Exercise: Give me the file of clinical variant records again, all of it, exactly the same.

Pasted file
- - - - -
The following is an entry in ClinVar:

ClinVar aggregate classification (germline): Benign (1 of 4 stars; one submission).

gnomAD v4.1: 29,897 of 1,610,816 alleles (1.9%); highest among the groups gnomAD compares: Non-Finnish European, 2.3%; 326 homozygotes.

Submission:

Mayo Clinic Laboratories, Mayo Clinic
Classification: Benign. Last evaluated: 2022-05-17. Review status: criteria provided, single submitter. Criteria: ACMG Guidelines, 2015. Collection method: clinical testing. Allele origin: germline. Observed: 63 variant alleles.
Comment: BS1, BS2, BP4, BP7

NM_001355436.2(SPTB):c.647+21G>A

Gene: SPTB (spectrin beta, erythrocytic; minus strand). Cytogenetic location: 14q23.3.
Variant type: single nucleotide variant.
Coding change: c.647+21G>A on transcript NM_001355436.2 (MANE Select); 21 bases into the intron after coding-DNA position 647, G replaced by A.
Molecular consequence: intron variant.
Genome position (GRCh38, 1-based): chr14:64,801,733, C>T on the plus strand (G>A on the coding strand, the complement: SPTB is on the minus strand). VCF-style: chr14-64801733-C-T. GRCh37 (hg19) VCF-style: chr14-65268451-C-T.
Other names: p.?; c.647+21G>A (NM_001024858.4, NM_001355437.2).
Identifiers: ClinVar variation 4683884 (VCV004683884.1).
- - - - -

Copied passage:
The following is an entry in ClinVar:

ClinVar aggregate classification (germline): Benign (1 of 4 stars; one submission).

gnomAD v4.1: 29,897 of 1,610,816 alleles (1.9%); highest among the groups gnomAD compares: Non-Finnish European, 2.3%; 326 homozygotes.

Submission:

Mayo Clinic Laboratories, Mayo Clinic
Classification: Benign. Last evaluated: 2022-05-17. Review status: criteria provided, single submitter. Criteria: ACMG Guidelines, 2015. Collection method: clinical testing. Allele origin: germline. Observed: 63 variant alleles.
Comment: BS1, BS2, BP4, BP7

NM_001355436.2(SPTB):c.647+21G>A

Gene: SPTB (spectrin beta, erythrocytic; minus strand). Cytogenetic location: 14q23.3.
Variant type: single nucleotide variant.
Coding change: c.647+21G>A on transcript NM_001355436.2 (MANE Select); 21 bases into the intron after coding-DNA position 647, G replaced by A.
Molecular consequence: intron variant.
Genome position (GRCh38, 1-based): chr14:64,801,733, C>T on the plus strand (G>A on the coding strand, the complement: SPTB is on the minus strand). VCF-style: chr14-64801733-C-T. GRCh37 (hg19) VCF-style: chr14-65268451-C-T.
Other names: p.?; c.647+21G>A (NM_001024858.4, NM_001355437.2).
Identifiers: ClinVar variation 4683884 (VCV004683884.1).